The U.S.-led NATO coalition said that no American or coalition troops were killed in the blasts. It confirmed that a number of troops were wounded but did not say how many, in accordance with coalition policy.
Shahidullah Shadid, a spokesman for the Wardak provincial governor, said one suicide bomber detonated a vest rigged with explosives outside a compound housing the district governor's office as well as local police and Afghan army headquarters. A second bomber driving a fuel tanker detonated his bomb on a road separating the compound from the base.
Shadid said the dead included eight civilians and four Afghan police.
Taliban spokesman Zabiullah Mujahid claimed responsibility for the attack, which he said was targeting the U.S. base.
Government officials said the first attacker blew himself up to try to eliminate the Afghan security force guarding the compound and clear the way for the truck to hit the base down the road from the governor's complex. The second bomber then blew up the fuel tanker as he was approaching the base. One of the town's main bazaars is also near the bomb site.
Officials said the second blast was far larger than the first.
"It was a very powerful explosion. It broke windows all over the area," said the provincial police chief, Gen. Abdul Qayum Bakizai. "Most of the injuries are from broken glass from the windows of homes and shops. It was so powerful we couldn't find much of the truck."
The governor's office said in a statement that 59 people were wounded - 2 NATO troops, 47 civilians, and 10 Afghan police officers.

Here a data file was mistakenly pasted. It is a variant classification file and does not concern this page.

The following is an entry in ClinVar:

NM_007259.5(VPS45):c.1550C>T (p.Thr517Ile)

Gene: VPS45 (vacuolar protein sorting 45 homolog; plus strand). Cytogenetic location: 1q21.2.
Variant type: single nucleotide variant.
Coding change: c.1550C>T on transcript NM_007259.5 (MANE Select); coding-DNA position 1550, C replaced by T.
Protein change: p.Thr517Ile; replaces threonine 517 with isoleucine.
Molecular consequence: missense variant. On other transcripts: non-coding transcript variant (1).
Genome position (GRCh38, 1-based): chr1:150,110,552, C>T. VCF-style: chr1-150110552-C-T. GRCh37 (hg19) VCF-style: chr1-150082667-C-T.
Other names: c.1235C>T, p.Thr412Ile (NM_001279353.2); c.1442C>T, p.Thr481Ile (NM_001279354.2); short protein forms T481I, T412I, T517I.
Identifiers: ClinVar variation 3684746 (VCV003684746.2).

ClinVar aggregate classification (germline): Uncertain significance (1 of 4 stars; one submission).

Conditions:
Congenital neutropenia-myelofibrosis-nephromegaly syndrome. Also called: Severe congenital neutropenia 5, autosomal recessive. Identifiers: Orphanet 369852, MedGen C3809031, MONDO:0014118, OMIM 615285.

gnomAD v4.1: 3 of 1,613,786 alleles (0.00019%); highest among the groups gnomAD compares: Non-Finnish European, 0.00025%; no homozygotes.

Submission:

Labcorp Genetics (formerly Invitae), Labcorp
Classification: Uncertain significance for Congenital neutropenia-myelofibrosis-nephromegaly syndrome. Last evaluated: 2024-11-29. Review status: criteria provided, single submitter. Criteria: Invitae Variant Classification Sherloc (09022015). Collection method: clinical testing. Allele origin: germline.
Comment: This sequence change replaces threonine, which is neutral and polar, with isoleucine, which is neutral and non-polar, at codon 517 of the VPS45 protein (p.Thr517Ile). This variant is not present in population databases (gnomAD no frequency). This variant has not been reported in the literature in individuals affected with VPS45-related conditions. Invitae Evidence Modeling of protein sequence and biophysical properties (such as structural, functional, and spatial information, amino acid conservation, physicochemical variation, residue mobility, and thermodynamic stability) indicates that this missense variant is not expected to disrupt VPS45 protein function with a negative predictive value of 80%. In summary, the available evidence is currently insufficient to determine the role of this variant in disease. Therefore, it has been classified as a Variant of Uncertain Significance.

Last year, the same base in Wardak was the target of a suicide bombing. That blast, which occurred on the anniversary of the Sept. 11 terrorist attacks against the United States, wounded 77 American soldiers and killed five Afghans.
In a separate incident Saturday, NATO said that two U.S. soldiers were killed in eastern Ghazni province. It did not provide any further information or details about the deaths. A total of 53 foreign troops were killed in Afghanistan in August.
The United States and other countries have begun drawing down their forces in Afghanistan as part of a strategy that aims to hand over security responsibility to the Afghans by the end of 2014, when nearly all foreign troops are set to leave the country. President Obama has pledged to remove 23,000 U.S. troops by the end of September, bringing the number of American forces down to 68,000.
There are 129,000 troops serving with the coalition, according to U.S. Maj. Gen. Joseph Reynes Jr., director of operations at the Allied Joint Forces Command in Brunssum, the Netherlands. He said the number will drop to 108,000 by the end of October and dip under 100,000 by the end of the year. The troops are to be replaced by Afghan army and police units, but many have questioned the effectiveness of an Afghan force that has high desertion rates and is often poorly disciplined..